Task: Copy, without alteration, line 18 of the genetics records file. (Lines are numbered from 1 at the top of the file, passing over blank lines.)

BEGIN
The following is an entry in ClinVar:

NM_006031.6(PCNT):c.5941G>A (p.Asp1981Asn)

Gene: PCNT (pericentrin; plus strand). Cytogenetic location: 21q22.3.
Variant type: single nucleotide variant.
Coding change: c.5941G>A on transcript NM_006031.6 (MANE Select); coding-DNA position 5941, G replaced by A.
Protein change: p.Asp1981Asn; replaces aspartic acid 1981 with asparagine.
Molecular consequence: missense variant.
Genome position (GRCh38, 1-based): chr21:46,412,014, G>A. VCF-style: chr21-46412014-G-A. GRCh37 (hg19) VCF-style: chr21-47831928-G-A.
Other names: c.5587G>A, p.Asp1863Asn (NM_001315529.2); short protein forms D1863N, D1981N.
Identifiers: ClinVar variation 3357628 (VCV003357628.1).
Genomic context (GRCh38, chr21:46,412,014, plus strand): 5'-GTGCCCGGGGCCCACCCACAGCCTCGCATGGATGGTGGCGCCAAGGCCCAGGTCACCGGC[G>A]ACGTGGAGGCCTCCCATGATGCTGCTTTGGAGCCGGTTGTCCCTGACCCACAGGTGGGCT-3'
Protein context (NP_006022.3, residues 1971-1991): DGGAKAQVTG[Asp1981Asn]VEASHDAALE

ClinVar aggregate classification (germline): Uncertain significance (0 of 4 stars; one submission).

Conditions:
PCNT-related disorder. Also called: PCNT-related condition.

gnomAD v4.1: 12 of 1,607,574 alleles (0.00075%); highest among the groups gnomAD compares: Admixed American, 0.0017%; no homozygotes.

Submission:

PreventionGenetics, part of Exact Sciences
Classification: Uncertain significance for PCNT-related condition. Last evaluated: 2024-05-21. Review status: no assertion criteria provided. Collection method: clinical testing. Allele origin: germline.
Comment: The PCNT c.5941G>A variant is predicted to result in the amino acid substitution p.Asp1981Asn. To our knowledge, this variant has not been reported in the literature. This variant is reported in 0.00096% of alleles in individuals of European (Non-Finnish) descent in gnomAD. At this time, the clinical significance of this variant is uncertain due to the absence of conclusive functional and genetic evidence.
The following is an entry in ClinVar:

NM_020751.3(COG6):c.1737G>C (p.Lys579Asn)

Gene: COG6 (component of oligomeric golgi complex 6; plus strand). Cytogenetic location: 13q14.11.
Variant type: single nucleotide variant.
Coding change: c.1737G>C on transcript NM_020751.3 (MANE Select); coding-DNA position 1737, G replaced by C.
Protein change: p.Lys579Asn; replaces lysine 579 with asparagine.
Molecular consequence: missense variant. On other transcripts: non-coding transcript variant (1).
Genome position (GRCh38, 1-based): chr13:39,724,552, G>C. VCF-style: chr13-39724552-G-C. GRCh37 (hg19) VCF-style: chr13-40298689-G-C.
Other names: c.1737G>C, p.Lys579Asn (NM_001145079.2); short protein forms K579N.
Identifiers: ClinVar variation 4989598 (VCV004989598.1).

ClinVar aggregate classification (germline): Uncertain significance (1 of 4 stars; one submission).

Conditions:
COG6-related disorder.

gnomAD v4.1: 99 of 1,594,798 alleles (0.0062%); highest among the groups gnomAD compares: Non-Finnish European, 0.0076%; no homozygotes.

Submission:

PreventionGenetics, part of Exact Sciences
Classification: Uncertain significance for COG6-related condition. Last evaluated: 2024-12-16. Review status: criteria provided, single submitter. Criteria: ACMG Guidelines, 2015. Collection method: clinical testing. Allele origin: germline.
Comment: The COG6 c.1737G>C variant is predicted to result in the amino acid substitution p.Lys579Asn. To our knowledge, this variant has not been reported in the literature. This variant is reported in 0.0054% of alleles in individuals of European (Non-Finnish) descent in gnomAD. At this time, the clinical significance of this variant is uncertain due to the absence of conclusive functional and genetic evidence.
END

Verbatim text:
PreventionGenetics, part of Exact Sciences